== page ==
By Cristóbal J. Alex
Democrats heavily courted the Latino vote in the 2012 election, successfully turning out a record 11.2 million Latinos. Latinos – who accounted for 8.4 percent of the vote – did not only help President Barack Obama win key battleground states, they also helped to elect many members of Congress. But now that the campaign is over, the same people who asked for our help, won’t offer any in return. They have forgotten about Latinos – particularly the more than 3.5 million Americans living in Puerto Rico.
Puerto Rico is currently facing its biggest fiscal and economic crisis in history. The García Padilla administration inherited a debt burden of $70 billion and an annual deficit of $2.2 billion, an economy that had been in recession for seven years, and an unemployment rate of 16 percent. The governor has tackled key challenges to strengthen the Commonwealth’s economy and get its fiscal house in order, but Puerto Rico can’t do it alone.
The García Padilla administration first tried to pass a local measure that would allow an orderly process to bring debt relief parity for Puerto Rico’s public corporations. The local law was overturned by the U.S. District Court, stating that only Congress has that authority, and is currently pending appeal.
Governor García Padilla is asking Congress to allow Puerto Rico’s municipalities to have access to Chapter 9 of the U.S. Bankruptcy Code. Access to Chapter 9 would safeguard the island’s economic future by ensuring a sustainable resolution to its debt that would provide a legal framework to all parties, while safeguarding essential services to Puerto Ricans. Despite the great urgency of the economic situation in Puerto Rico, Congress hasn’t moved to pass the bill.
If this didn’t matter, Republican candidates would not be weighing in. During his April visit to the island, Jeb Bush announced his support for granting Puerto Rico access to Chapter 9. I commend Governor Bush for recognizing that this important issue transcends politics and has a real and profound impact in the lives of Puerto Ricans everywhere.
Unfortunately, Chapter 9 isn’t the only issue where the federal government has abandoned Puerto Rico. The island’s current healthcare system crisis has been met with silence and crossed arms in Washington. Meager federal funding is putting the island’s healthcare system in such jeopardy, we could see it begin to collapse as soon as June 1.
While Puerto Ricans pay the same Medicare taxes as mainland residents, they get less – much less –federal healthcare funding. The island’s Medicaid program receives 70 percent lower reimbursement rates and is capped; Medicare Advantage (MA) is paid 60 percent of the average rate while having the highest MA enrollment in the U.S.; and Medicare reimbursement rates are 40 percent lower.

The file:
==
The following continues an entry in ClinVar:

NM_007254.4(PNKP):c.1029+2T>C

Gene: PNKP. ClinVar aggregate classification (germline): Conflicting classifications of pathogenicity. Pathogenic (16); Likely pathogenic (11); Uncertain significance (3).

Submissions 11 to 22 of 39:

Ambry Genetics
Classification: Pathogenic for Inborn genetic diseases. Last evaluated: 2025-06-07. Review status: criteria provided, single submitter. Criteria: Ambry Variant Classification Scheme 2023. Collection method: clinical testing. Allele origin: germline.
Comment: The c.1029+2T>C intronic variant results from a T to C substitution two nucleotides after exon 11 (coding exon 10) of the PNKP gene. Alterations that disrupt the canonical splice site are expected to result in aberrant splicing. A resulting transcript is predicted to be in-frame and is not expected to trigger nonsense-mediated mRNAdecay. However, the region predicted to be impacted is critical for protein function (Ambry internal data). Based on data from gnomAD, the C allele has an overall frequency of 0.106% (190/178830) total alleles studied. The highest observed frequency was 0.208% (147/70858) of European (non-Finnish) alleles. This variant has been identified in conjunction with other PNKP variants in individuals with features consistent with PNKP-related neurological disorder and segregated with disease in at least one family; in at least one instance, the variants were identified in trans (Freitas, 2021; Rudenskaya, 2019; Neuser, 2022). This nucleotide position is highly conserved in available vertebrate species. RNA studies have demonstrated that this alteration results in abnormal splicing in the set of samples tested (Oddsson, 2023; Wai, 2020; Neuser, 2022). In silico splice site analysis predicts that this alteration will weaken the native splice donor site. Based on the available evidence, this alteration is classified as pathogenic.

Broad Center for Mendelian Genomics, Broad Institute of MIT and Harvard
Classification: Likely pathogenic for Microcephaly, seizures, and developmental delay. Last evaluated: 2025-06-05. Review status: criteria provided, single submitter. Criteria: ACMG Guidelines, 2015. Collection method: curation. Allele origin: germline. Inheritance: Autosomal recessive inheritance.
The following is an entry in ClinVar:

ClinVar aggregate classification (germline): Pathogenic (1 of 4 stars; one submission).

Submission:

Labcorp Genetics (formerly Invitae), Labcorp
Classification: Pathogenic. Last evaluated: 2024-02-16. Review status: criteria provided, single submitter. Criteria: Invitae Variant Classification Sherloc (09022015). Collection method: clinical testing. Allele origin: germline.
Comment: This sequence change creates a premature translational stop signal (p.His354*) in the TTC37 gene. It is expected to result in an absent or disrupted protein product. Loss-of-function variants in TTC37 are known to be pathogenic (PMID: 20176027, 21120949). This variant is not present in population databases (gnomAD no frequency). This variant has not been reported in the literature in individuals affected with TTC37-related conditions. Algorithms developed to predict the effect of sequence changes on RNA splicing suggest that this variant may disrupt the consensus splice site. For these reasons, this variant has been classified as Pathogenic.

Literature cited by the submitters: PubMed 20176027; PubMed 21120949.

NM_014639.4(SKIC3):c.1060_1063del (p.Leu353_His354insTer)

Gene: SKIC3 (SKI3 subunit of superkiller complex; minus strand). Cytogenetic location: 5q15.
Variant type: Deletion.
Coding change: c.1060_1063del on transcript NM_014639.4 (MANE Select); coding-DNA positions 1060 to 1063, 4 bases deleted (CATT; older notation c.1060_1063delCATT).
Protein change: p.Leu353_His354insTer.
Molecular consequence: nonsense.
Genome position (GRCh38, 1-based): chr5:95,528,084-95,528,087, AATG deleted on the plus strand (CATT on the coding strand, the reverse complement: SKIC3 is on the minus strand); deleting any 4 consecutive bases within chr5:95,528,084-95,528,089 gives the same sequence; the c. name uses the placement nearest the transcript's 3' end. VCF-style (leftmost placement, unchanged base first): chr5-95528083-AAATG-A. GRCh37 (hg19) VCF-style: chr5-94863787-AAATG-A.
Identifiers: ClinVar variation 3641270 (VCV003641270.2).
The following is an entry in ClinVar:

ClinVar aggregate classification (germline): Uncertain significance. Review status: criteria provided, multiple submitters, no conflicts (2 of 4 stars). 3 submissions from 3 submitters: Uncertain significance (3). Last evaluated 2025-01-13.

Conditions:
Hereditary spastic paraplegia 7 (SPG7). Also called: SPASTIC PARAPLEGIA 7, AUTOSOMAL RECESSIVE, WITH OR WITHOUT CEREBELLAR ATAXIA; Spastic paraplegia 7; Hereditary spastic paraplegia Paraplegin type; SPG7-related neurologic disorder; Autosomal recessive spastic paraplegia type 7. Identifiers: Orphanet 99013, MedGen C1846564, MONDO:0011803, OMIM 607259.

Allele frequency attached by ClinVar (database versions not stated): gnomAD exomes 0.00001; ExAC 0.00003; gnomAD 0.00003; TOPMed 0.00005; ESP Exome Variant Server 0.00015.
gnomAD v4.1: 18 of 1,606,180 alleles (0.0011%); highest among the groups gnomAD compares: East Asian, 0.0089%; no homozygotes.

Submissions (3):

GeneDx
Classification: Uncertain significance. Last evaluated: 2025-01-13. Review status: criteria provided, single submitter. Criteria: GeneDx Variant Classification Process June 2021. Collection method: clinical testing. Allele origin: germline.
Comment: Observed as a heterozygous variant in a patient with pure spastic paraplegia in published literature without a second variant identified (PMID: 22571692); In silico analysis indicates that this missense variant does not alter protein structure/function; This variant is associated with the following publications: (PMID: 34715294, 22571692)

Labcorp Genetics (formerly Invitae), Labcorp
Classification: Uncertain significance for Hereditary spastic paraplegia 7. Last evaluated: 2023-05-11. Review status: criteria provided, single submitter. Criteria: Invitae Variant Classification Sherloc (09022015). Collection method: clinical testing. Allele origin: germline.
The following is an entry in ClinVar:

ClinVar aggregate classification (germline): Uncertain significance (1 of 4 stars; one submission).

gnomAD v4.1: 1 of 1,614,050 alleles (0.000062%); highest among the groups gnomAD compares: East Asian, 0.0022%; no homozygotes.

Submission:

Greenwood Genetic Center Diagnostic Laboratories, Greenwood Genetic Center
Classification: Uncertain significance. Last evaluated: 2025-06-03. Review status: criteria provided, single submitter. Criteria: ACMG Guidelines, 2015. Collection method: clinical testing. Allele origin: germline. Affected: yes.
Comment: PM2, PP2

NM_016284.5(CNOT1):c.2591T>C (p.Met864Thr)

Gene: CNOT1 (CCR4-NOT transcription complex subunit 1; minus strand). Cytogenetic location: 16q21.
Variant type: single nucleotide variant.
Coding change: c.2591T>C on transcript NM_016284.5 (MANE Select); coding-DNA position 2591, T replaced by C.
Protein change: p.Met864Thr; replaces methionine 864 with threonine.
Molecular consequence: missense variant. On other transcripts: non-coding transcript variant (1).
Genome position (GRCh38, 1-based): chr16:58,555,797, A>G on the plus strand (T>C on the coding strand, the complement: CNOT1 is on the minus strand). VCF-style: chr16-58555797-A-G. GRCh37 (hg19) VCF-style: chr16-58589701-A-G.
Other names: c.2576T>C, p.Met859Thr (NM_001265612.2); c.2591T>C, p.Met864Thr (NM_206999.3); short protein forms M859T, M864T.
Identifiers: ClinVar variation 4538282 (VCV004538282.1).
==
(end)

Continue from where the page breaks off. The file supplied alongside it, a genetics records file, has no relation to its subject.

The healthcare system is further jeopardized by the Center for Medicaid and Medicare Services’ recent 11 percent cut to Puerto Rico’s MA premiums, which will go into effect next year. While the struggling island faces cuts, the 50 states saw an average three percent increase. On top of that, the Affordable Care Act’s Medicaid grant to the island will run out in 2017.
Sixty percent of the island’s population, over 2 million Puerto Rican-Americans, receive care through these programs. The healthcare industry represents 20 percent of the island’s GDP. A collapse would not only jeopardize care for millions of U.S. citizens but result in a dramatic blow to an already fragile economy. The government would have to make significant cuts to much-needed services or increase spending to provide access to quality care, an unlikely option in Puerto Rico’s difficult financial state.
The island’s troubles have driven Puerto Ricans to relocate to the mainland. For the first time in history, more Boricuas live in the continental U.S. than in Puerto Rico. That means that politicians should be worried about next year’s election. Latinos will be a deciding factor for who sets up shop at the White House and in Congress. If the quality of life of these Americans doesn’t matter to Washington, then the next elections should.
Washington can’t afford to turn its back on Puerto Rico. Congress needs to act now to give Puerto Rico access to Chapter 9 and save its healthcare system. Time is of the essence, the future of 3.5 million Americans – and their 2016 decisions – are on the line.
This article was first published in Roll Call on June 03, 2015